In 1975 Wrightson was a co-founder of the studio with artists Jeff Jones, Michael Kaluta and Barry Windsor-Smith.  Wrightson worked outside of the comics industry too, producing posters and calendars, working as a concept artist for films like The Thing, Cycle of the Werewolf, and The Mist and illustrating books and album covers.

One of his crowning achievements was a graphic novel version of Mary Shelley’s Frankenstein. Wrightson spent seven years creating the fifty pen and ink images for the book. Wrightson’s work on the project is reminiscent of other pen and ink greats of the early 20th century like Franklin Booth and Joseph Clement Coll. 

Wrightson was one of those artists that helped kindle my early love of art. The work he and the other artists of the Studio did for comics was always a cut above their contemporaries.  He will be missed.











Sunday, February 12, 2017

Chauncey Foster Ryder 1868-1949

by
Armand Cabrera

Chauncey Foster Ryder was born in 1868 in Danbury Connecticut. Ryder studied at the Art institute of Chicago and at the Académie Julian in Paris under Jean Paul Laurens. Ryder is most often associated with the Tonalist and Post-Impressionist art movements. His work leans toward abstraction without giving up representational depictions completely.  A strong sense of design and powerful brush calligraphy are apparent in both his oils and watercolors. His use of greens and grays led to the term Ryder Green in his paintings.




 Ryder was equally skilled as a watercolorist and oil painter. Starting around 1910 he also made etchings and lithographs. He kept studios in both New York and New Haven.He was honored as an Academician of the National Academy of Design in 1914.







He is represented in over 50 Museum collections with three paintings in the Smithsonian collection. During his career, he was awarded many gold medals for both his oils and watercolors.  Some of his awards were from the National Academy, the 1915 Panama-Pacific Exposition, The National Arts Club, The American Watercolor Society and The New York Watercolor Society.
Chauncey Foster Ryder died in Wilton, New Hampshire in 1949.






 Bibliography
A History of American Tonalism: 1880–1920
Cleveland, David Adams
Hudson Hills Press 2010



Sunday, February 5, 2017

Dean Cornwell Book Second Printing

by
Armand Cabrera


The illustrated press has decided to publish a second printing of their Dean Cornwell book. The first printing sold out quickly so if you missed out you still have a chance to get a copy. The standard edition of the book will be limited to 1000 copies and there will be a slipcased edition of the book limited to 100 copies.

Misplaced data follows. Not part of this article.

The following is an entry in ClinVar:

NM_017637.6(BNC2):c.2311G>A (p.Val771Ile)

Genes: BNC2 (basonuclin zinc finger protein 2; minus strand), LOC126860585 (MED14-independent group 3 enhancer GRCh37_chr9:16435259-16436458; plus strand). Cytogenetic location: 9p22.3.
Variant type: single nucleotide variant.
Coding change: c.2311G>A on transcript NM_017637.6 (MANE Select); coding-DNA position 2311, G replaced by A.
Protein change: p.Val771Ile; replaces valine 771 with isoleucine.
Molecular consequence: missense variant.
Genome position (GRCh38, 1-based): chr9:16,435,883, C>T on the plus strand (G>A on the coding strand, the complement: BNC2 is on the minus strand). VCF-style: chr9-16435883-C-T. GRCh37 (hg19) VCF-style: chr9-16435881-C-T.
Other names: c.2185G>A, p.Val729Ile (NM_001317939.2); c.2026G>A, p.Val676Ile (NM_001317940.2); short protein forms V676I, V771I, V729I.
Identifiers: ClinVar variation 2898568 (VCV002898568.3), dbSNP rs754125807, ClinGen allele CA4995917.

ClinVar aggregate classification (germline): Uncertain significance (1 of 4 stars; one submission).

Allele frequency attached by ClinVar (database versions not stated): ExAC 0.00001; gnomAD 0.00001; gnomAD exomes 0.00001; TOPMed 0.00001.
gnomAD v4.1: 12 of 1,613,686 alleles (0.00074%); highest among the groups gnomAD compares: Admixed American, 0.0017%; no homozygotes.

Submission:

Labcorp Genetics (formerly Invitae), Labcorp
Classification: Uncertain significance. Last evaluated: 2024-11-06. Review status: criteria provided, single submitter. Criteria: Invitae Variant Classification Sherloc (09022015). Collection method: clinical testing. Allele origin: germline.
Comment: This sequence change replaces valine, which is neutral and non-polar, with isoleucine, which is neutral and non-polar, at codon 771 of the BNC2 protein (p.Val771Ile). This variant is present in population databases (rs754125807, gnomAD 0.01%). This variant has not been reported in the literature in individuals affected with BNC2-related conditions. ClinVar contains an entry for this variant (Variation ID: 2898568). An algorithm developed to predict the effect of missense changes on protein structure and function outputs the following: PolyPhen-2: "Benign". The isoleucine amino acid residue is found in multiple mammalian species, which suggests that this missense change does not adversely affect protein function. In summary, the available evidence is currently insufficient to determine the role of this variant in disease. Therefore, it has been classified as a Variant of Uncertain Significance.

Check out their Kickstarter for the book here


If you'd like to read my review of the first printing of the book you can find that here

Monday, January 30, 2017

Still Life Paintings in the Studio

By 
Armand Cabrera


The month of January is usually a winter wonderland with many opportunities for making art but this year not so much. It's just dreary outside. There is no snow for interest and so when things do not inspire me outside I stay inside and work. The last few days I’ve been painting small still life paintings. It’s fun to set them up and just not have to worry about changing light or weather for a day or two at a time.


 Blue and Gold 12 x 9 oil



 Hot Stuff 8 x 10 oil



The pepper Pot 8 x 10 oil

Monday, January 23, 2017

Making Art That Matters


By
Armand Cabrera


I was having an online discussion about artists trying to make a difference with their work. Some people believe that art should be used to create change. While I agree that is a noble endeavor I don’t think intent plays a role in the influence of art on a viewer.

 In my experience a viewer responds to the abilities of the artist, not knowing anything about the artistic intent behind the image.  As a matter of fact, most art that carries a message comes up short for most viewers unless of course that work is handled with expertise. The proper handling conveys the experience, not the artist's beliefs.





Artists are notorious for their human failings. The fact that Caravaggio used his favorite prostitute for a commissioned painting of the Virgin Mary doesn’t keep religious followers from weeping at the  powerful depiction. His religious beliefs or lack thereof did not affect the viewer’s enjoyment. This same scenario is played out over and over again throughout art history. The impressionists known for their paintings of bucolic scenes and idle bourgeois life did so at the height of the Franco-Prussian war. Paris was under siege and fell to opposing forces.  The war took the life of Frederic Bazille one of the founders of the Impressionist movement.




Art is uncompromisingly democratic in this respect, the work once finished stands on its own merits and is judged by its artistic qualities, not its creator's personality. While honesty and fidelity to craft are important for the creation of any work of art, the artist’s intent, beyond its successful execution, is not a real consideration.


The public’s response to the work carries the final decision of its success and that can change over the life of the piece as social changes in taste affect the thoughts of the viewers.
An artist is better served by learning all about their craft in the creation of work that instills a lasting impression on the audience. 




A high degree of expertise in technique has always had, and always will have, a predominate place in art. The subject, in itself, has value only according to the mode of the day. Tomorrow it will be superseded by a new fashion or fad. With the passing of time, the subject loses much of its meaning. But the fine execution of that subject retains its value. ~ Nicholai Fechin